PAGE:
Limited liability corporations (LLCs) are a popular choice of legal entity for new companies because they combine some of the benefits of corporations and partnerships. While not required in all states, it is always recommended that a company have an LLC Operating Agreement to avoid future conflicts. After all, an agreement is most often reviewed when there is a disagreement. Having a well-crafted operating agreement can help a business focus its resources on growth and not on resolving inevitable disagreements.
An operating agreement is a document that details the structure and operation of the LLC. It serves as a contract governing how the LLC will be run and the terms of the business arrangement among its members.
What Are Key Provisions in an Operating Agreement?
The agreement should specify how the LLC is managed, voting requirements, decision-making procedures, how new members may be admitted, restrictions on transferring and selling interests, splitting of profits and dispute resolution mechanisms. In addition, the agreement should discuss the following:
- Members are the shareholders of LLCs. Generally, state rules govern who can be a member of an LLC. In most states, including New York, members can include individuals, corporations, other LLCs and foreign investors. Generally, LLCs can be structured as single-member LLCs (which are LLCs with only one owner) but more commonly, LLCs have multiple members. Operating agreements are especially important for multiple-member LLCs.
- Initial capital contributions. The agreement should list each member’s capital contributions to the business. Capital contributions can consist of cash, assets or services contributed to the LLC by a member. Assets can be tangible assets such as real property or equipment or intangible assets such as intellectual property.
- Additional capital contributions. The company may need more money as time passes. As a result, the LLC operating agreement should include provisions governing how members can make additional capital contributions at specified times. This can take the form of mandatory additional capital contributions or optional additional capital contributions. A capital call may also be issued for members to make contributions to cover urgent needs, such as for taxes or loan payments. Details on when additional capital contributions can or must be made, limits on the amounts and consequences if a member cannot pay should be included in the operating agreement.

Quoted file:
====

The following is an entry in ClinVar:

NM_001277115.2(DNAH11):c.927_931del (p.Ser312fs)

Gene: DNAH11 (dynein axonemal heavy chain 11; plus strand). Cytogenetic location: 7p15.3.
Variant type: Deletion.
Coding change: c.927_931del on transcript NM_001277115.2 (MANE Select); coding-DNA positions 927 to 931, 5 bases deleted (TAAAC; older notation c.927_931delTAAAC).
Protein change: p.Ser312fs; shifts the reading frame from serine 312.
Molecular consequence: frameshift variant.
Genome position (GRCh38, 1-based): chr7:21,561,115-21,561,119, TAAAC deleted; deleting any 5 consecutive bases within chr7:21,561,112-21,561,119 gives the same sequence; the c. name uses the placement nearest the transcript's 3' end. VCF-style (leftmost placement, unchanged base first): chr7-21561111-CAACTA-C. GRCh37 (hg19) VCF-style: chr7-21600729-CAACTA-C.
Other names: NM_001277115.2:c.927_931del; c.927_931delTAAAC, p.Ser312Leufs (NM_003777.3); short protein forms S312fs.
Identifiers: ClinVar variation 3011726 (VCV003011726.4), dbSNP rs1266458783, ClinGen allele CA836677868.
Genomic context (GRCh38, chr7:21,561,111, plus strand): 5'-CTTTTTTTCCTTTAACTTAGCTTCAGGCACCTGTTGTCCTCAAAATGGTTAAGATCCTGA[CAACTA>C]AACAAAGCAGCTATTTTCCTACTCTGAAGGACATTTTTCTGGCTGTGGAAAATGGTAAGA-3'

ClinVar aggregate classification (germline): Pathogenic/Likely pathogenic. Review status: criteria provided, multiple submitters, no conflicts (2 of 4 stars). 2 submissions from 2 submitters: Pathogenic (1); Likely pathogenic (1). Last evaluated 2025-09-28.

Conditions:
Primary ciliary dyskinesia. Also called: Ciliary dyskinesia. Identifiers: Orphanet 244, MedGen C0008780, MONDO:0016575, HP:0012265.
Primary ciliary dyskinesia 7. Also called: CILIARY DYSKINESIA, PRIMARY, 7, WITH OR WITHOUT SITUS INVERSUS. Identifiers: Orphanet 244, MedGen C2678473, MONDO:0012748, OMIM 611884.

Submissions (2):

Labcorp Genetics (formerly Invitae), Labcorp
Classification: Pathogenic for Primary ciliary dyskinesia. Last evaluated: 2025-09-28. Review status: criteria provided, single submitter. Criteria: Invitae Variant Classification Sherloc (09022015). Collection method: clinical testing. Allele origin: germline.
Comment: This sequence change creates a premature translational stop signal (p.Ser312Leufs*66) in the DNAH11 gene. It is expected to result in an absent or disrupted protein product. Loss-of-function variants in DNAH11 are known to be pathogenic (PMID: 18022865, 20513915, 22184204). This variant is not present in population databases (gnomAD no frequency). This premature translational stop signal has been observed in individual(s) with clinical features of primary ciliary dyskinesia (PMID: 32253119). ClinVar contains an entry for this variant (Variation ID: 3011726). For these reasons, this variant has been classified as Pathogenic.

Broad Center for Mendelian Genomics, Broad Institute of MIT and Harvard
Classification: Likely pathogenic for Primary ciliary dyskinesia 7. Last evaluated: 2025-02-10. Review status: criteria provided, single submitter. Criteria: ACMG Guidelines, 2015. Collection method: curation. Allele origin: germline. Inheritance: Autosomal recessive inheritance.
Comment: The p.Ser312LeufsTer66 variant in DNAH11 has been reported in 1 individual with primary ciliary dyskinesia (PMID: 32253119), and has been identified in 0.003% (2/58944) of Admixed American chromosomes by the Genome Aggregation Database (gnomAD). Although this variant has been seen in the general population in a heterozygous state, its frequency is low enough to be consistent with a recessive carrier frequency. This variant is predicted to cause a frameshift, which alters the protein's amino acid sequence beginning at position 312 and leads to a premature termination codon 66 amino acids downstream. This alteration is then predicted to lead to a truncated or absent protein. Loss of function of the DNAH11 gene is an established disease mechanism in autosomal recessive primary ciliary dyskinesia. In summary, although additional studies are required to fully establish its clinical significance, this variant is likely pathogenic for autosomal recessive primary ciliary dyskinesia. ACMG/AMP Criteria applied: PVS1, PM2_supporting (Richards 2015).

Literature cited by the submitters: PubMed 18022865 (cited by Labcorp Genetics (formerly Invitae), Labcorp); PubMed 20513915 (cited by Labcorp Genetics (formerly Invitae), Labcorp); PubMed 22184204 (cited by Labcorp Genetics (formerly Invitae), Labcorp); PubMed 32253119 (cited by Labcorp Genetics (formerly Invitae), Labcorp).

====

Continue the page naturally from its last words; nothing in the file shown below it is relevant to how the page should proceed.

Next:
- Departure of members. It is important for the operating agreement to address how to handle members that leave the LLC either voluntarily or involuntarily. Where it is involuntary, the agreement can state when and how expulsion of a member is allowed. Typically, it requires a vote by the other members and a buyout of the departing member’s shares. If the operating agreement does not address this, state law applies. A member may be removed by a judge under applicable state law or a member can seek dissolution of the LLC. Buyout provisions are also used for voluntary departures or when a member dies, goes bankrupt or gets divorced. Such agreements allow members to buy out the interests of the departing member. Typically, there are guidelines in the agreement for determining the valuation of the shares.
- Drag-along and tag-along rights. A drag-along provision enables a majority shareholder to force a minority shareholder to join in the sale of a company. The minority shareholders are required to sell their interests to a third-party buyer on the same terms and conditions as those offered to the majority shareholders. Tag-along rights allow shareholders to “tag-along” with the majority sale and sell their stock when another shareholder receives a sale offer. Minority shareholders are not required to sell but have the option to do so.
- The LLC operating agreement should specify whether the LLC is member-managed (the members are responsible for day-to-day operations) or manager-managed (certain designated members or outside appointees manage operations). In many cases, operating agreements will designate a lead member or a lead manager (or board of managers) to have authority to run the day-to-day business with certain “major decisions” requiring approval from the members.
- Dissolution and winding up. The agreement should specify when and how the business should be dissolved. Absent this, state law will apply. For example, New York and Florida laws have varying requirements regarding what must be done to wind up a business.
An LLC operating agreement is essential to avoid disputes that may damage your business. The best time to agree on how to resolve a dispute is before a dispute arises. Disputes over LLC agreements are costly, timely and often distract from the core purpose of the business. Contact us to discuss how we can help.
Photo by Dylan Gillis on Unsplash
This Blog is made available by Romano Law PLLC for general informational and educational purposes only, not to provide specific legal advice. By using this Blog you understand that there is no attorney client relationship between you and Romano Law PLLC or any individual contributor. You should consult a licensed professional attorney for individual advice regarding your own situation.